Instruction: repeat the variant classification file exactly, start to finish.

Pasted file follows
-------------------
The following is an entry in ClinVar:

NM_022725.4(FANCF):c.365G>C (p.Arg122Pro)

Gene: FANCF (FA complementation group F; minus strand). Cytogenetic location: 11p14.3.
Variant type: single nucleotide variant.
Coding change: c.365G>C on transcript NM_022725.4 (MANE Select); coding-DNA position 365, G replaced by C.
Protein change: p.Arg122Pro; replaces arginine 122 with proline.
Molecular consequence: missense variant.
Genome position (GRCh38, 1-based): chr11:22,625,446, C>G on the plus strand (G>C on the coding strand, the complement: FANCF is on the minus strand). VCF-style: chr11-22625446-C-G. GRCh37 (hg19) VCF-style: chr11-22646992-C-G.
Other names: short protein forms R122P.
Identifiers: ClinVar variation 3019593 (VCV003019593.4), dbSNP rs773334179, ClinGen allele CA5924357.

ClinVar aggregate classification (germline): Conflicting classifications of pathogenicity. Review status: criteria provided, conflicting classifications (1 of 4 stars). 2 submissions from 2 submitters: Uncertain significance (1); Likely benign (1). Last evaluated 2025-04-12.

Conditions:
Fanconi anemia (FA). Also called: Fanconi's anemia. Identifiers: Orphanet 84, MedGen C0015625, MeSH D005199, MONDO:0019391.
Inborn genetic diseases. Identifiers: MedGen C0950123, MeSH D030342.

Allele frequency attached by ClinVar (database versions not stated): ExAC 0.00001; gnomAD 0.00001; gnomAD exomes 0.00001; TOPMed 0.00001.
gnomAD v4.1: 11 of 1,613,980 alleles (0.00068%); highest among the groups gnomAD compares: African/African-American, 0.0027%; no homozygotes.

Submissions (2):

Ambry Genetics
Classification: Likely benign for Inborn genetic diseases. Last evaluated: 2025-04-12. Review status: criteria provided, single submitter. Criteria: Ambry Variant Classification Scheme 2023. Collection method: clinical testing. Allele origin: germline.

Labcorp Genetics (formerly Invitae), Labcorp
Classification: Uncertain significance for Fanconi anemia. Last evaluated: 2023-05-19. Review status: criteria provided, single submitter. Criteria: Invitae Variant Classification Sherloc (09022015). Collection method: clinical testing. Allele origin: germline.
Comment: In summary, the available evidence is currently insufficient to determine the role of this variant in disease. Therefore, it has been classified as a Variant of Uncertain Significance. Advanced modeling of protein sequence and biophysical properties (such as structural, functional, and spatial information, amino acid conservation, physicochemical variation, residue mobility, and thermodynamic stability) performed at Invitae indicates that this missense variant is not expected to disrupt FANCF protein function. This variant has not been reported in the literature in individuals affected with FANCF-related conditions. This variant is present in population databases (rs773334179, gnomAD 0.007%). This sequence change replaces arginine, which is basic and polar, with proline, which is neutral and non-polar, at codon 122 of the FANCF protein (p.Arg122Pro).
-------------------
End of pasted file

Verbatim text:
The following is an entry in ClinVar:

NM_022725.4(FANCF):c.365G>C (p.Arg122Pro)

Gene: FANCF (FA complementation group F; minus strand). Cytogenetic location: 11p14.3.
Variant type: single nucleotide variant.
Coding change: c.365G>C on transcript NM_022725.4 (MANE Select); coding-DNA position 365, G replaced by C.
Protein change: p.Arg122Pro; replaces arginine 122 with proline.
Molecular consequence: missense variant.
Genome position (GRCh38, 1-based): chr11:22,625,446, C>G on the plus strand (G>C on the coding strand, the complement: FANCF is on the minus strand). VCF-style: chr11-22625446-C-G. GRCh37 (hg19) VCF-style: chr11-22646992-C-G.
Other names: short protein forms R122P.
Identifiers: ClinVar variation 3019593 (VCV003019593.4), dbSNP rs773334179, ClinGen allele CA5924357.

ClinVar aggregate classification (germline): Conflicting classifications of pathogenicity. Review status: criteria provided, conflicting classifications (1 of 4 stars). 2 submissions from 2 submitters: Uncertain significance (1); Likely benign (1). Last evaluated 2025-04-12.

Conditions:
Fanconi anemia (FA). Also called: Fanconi's anemia. Identifiers: Orphanet 84, MedGen C0015625, MeSH D005199, MONDO:0019391.
Inborn genetic diseases. Identifiers: MedGen C0950123, MeSH D030342.

Allele frequency attached by ClinVar (database versions not stated): ExAC 0.00001; gnomAD 0.00001; gnomAD exomes 0.00001; TOPMed 0.00001.
gnomAD v4.1: 11 of 1,613,980 alleles (0.00068%); highest among the groups gnomAD compares: African/African-American, 0.0027%; no homozygotes.

Submissions (2):

Ambry Genetics
Classification: Likely benign for Inborn genetic diseases. Last evaluated: 2025-04-12. Review status: criteria provided, single submitter. Criteria: Ambry Variant Classification Scheme 2023. Collection method: clinical testing. Allele origin: germline.

Labcorp Genetics (formerly Invitae), Labcorp
Classification: Uncertain significance for Fanconi anemia. Last evaluated: 2023-05-19. Review status: criteria provided, single submitter. Criteria: Invitae Variant Classification Sherloc (09022015). Collection method: clinical testing. Allele origin: germline.
Comment: In summary, the available evidence is currently insufficient to determine the role of this variant in disease. Therefore, it has been classified as a Variant of Uncertain Significance. Advanced modeling of protein sequence and biophysical properties (such as structural, functional, and spatial information, amino acid conservation, physicochemical variation, residue mobility, and thermodynamic stability) performed at Invitae indicates that this missense variant is not expected to disrupt FANCF protein function. This variant has not been reported in the literature in individuals affected with FANCF-related conditions. This variant is present in population databases (rs773334179, gnomAD 0.007%). This sequence change replaces arginine, which is basic and polar, with proline, which is neutral and non-polar, at codon 122 of the FANCF protein (p.Arg122Pro).